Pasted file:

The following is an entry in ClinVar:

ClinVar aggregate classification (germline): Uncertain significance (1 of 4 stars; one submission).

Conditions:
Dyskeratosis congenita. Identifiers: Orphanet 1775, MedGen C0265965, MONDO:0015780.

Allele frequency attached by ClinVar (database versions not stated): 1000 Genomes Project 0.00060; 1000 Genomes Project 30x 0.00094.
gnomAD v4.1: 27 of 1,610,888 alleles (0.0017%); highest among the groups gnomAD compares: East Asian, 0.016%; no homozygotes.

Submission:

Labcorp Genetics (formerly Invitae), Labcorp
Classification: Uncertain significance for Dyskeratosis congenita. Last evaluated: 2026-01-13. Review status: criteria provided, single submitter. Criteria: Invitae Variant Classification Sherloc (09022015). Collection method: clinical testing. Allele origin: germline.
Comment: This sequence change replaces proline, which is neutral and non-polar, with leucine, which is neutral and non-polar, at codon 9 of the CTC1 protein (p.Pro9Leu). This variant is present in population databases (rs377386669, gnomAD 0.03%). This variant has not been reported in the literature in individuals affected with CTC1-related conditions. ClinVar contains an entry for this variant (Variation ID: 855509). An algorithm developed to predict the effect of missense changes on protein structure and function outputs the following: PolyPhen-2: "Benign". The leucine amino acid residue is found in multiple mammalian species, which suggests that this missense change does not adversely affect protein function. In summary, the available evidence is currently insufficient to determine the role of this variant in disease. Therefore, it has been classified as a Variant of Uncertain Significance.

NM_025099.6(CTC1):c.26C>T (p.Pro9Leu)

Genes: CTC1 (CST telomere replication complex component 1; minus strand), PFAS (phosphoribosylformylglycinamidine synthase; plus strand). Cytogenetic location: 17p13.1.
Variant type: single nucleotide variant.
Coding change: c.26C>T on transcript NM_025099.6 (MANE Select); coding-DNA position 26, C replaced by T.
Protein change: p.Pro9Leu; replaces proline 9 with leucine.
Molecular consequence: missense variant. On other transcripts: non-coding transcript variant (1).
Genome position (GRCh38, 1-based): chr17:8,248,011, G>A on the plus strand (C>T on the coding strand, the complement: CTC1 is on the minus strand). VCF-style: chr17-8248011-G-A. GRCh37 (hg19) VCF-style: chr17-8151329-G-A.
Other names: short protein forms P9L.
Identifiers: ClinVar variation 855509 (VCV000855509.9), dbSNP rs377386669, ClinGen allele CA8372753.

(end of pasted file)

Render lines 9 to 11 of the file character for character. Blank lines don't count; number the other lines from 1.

Classification: Uncertain significance for Dyskeratosis congenita. Last evaluated: 2026-01-13. Review status: criteria provided, single submitter. Criteria: Invitae Variant Classification Sherloc (09022015). Collection method: clinical testing. Allele origin: germline.
Comment: This sequence change replaces proline, which is neutral and non-polar, with leucine, which is neutral and non-polar, at codon 9 of the CTC1 protein (p.Pro9Leu). This variant is present in population databases (rs377386669, gnomAD 0.03%). This variant has not been reported in the literature in individuals affected with CTC1-related conditions. ClinVar contains an entry for this variant (Variation ID: 855509). An algorithm developed to predict the effect of missense changes on protein structure and function outputs the following: PolyPhen-2: "Benign". The leucine amino acid residue is found in multiple mammalian species, which suggests that this missense change does not adversely affect protein function. In summary, the available evidence is currently insufficient to determine the role of this variant in disease. Therefore, it has been classified as a Variant of Uncertain Significance.

NM_025099.6(CTC1):c.26C>T (p.Pro9Leu)